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Josh Green makes sense in Denver

Brendan Vogt Avatar
November 3, 2020

The Nuggets currently hold the No. 22 pick in the NBA Draft. Over the next month, the DNVR Nuggets crew will examine who Denver may pick with that selection. Make sure to mark your calendar for Wednesday, November 18, the night of the draft, and DNVR Nuggets Draft Day LIVE streaming on Periscope and YouTube.

Who is Josh Green?

With their stars in place, the Denver Nuggets have the hard part out of the way. Now, Tim Connelly and his staff must fill in the cracks around a talented core and solidify a championship roster. 3-and-D players are at a premium in today’s NBA, and the Nuggets might be inclined to add one in the draft after their catch-and-shoot woes in the Western Conference Finals. That series also featured one of the team’s current 3-and-D options, Gary Harris, struggling to match up as his size became an issue.

Josh Green might not be around at 22, but he’s mocked in the late first-round by multiple outlets and isn’t out of reach should the Nuggets have him circled on their big board. A 6’6″ guard/wing with a 6’10.25″ wingspan, Green, who played just one season at Arizona, boasts a reputation as a versatile defender with catch-and-shoot promise and a knack for being in the right place at the right time.

Green was born in Sydney, Australia, and began his high school career there before moving to Phoenix, Arizona. A 5-star recruit (class of 2019), he mulled offers from Kansas, North Carolina, Villanova, USC, and UNLV before ultimately committing to Arizona. He underwent surgery on his right shoulder in 2018 and again to repair a torn labrum in his left shoulder in 2019. He still played and started in 30 games for the Wildcats his freshman season.

Green settled into a limited role on offense while embracing his ability to impact a game on the other end in Arizona. He didn’t shoulder much responsibility with getting the offense going, but he filled his role nicely as a floor spacer (36% from 3 on 2.8 attempts per game) and took advantage of overzealous closeouts. He has an NBA body and showed NBA-caliber strength in those 30 games. While somewhat limited in the half-court, he did damage in transition, where he finished 4th in the Pac-12 in scoring (4.2 ppg).

An inability to create for himself or others limits Green’s potential, but his high floor and drag and drop skillset forge a reasonable path to cracking an NBA rotation, if not a starting unit one day. On the high end: Green is a plus-defender who should guard 1-3 and punish defenses for leaving him open. On the low end: he probably cuts the figure of a player we’ve seen before in Denver—a wing that’s better suited to defend guards and will be primarily ignored on offense.


  • Plus on-ball defender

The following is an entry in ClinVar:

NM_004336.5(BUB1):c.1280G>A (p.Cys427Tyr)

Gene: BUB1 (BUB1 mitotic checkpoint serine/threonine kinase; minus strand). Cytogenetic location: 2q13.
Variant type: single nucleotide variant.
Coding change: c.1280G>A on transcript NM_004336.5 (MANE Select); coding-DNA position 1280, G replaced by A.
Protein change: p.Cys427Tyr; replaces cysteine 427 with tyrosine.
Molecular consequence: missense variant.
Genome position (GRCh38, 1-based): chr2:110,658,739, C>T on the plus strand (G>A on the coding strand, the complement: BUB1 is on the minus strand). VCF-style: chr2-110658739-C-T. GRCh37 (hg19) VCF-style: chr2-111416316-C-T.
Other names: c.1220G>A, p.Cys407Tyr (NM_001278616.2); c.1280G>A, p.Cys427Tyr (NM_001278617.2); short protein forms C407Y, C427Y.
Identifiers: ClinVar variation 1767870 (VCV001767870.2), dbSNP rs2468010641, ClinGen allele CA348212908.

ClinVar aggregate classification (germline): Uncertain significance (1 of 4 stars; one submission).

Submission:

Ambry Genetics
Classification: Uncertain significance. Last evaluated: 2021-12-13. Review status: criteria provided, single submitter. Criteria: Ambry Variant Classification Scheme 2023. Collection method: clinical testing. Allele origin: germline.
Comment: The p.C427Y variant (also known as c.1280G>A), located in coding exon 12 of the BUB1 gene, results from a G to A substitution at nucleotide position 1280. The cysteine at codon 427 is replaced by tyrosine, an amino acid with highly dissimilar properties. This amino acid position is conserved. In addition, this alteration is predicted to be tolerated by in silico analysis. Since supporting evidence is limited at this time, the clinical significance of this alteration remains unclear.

• Strong off-ball instincts
  • Defensive versatility: possesses physical tools to guard 1-3
  • Spot-up shooting


  • Not a shot creator
  • Not a playmaker
  • Handle
  • Medical history (surgery on left shoulder 2019, right shoulder 2018)

How does Green fit with the Nuggets?


What Green lacks offensively isn’t a dealbreaker with the right personnel around him. It’s unlikely he evolves into a player that puts the ball on the floor and reaches deep into his proverbial bag, but it seems likely he’ll hold his own as a floor spacer and pose a threat in the open floor. He’s a complementary piece and one that complements the Nuggets’ starters nicely.

Harris was once a secondary scoring option and emerging playmaker in Denver, but he’s been relegated and digressed to a strict 3-and-D player since. If there’s room for a player like ‘G’ in the starting lineup, there’s room for Green one day in theory. He’s not a noted off-movement marksman like TCU’s Desmond Bane, but he can spot up and stroke it if left alone.

Should he play as a rookie, it will likely happen alongside two quality playmakers in Monte Morris and Will Barton III on the second unit. Green doesn’t have to create. He has to finish, and that’s within reach.

Should the pick bust, Green might still endear himself to a head coach like Michael Malone with his engagement on defense. He might also enrage the fan base as defenses routinely ignore him and pack the paint instead on the other end. We’ve seen it before. The offensive utility at the next level hinges on consistency from deep as much as anything. That’s his realistic path to a positive impact. Everything else—improved handle, passing, pull up—would be the icing on the cake.


I can’t shake the Harris comparisons here (down to Green’s affinity for floaters). Harris is an outstanding on-ball defender, but one whose range is limited by his size. Green is taller and a lot longer, which provides the foundation for versatility that few, if any, players on the roster possess right now. Harris can guard two positions at most. Torrey Craig is an option on the wing but excels when defending smaller, shiftier guards. If the pick hits, Green should be able to guard 1-3 comfortably.

This selection wouldn’t appease those dead-set on adding some size on the interior, but the possibility should intrigue anyone who longs to see a traditional 3-and-D wing in Denver. If the shot develops, Green might be the perfect kind of prospect to load into the pipeline, especially if the team is ready to move on from the perimeter defenders who struggle to hit open shots.


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